Gene Editing Startup Raises $120 Million to Apply CRISPR to Medicine
There is huge interest in gene editing with CRISPR, a technology that is only a few years old. Editas was founded by some of the most prominent inventors of the CRISPR editing system, including Feng Zhang, a researcher at the Broad Institute of Harvard and MIT.
“We’re here to make medicines,” Katrine Bosley, Editas’s CEO, declared in an interview at the company’s offices in Cambridge, Massachusetts. The new group of investors was led by Boris Nikolic, who was Bill Gates’s chief science and technology advisor at the Bill & Melinda Gates Foundation and is managing director of the investment company bng0. Editas confirmed that Gates was also among the new investors, as are several other wealthy individuals that the company declined to identify.
Editas, which had previously raised $43 million before this latest round, is one of several private biotechnology companies that have been amassing cash in order to create new types of treatments. Earlier this year, for instance, the biotechnology company Moderna Therapeutics raised $450 million. Juno Therapeutics, which is trying to treat cancers by genetically engineering T cells, a key part of the immune system, raised more than $300 million before going public this year.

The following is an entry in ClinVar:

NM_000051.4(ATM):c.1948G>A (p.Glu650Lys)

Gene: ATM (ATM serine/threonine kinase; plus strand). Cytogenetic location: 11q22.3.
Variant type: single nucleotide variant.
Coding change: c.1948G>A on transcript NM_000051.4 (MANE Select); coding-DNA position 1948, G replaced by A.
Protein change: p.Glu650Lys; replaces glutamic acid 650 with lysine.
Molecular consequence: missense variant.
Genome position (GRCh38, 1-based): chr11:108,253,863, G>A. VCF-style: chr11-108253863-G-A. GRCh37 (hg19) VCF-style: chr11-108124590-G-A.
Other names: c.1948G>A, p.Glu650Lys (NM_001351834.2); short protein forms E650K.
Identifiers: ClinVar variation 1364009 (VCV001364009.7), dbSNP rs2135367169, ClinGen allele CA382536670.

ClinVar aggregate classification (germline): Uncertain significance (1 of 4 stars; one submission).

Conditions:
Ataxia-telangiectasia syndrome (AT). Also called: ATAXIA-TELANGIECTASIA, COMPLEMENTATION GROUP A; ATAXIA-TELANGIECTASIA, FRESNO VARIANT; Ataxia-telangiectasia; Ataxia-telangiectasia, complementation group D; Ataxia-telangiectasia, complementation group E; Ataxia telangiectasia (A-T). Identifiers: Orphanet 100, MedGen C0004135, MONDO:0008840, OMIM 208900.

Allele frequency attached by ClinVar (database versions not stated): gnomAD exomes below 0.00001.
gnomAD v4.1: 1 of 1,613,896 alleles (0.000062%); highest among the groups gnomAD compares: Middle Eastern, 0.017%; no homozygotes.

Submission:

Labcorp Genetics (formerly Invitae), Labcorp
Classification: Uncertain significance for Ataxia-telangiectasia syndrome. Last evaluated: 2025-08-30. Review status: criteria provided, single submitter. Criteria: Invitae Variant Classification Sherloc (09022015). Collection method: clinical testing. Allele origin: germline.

CRISPR is particularly promising in making precise changes in cells. T cells taken from a patient could be edited and then infused back into a patient’s body, for example, an approach that Editas is developing through a partnership with Juno. Or cells could be fixed and put back in the blood of a patient with sickle-cell anemia.
Such treatments, however, are in their early days. Editas is not yet running clinical trials involving CRISPR-edited cells. “We don’t want to get out there so fast with patients when we’re not ready, we don’t have the programs yet,” said Bosley.
In addition to the use of T cells in treating blood cancers, a second major project Bosley will discuss involves treating a genetic retinal disease called LCA10 that causes blindness. A dysfunctional protein in the eye’s photoreceptors is to blame; Editas scientists have taken retinal cells out of patients with LCA10 and used CRISPR to give those cells proteins that function, in the lab, for now.
Editas is also working on sickle cell anemia. And, said Bosley, “there are some interesting viral diseases.” But she said Editas is not working on HIV, though its new investor Nikolic had been active in HIV-related investments while at the Gates Foundation.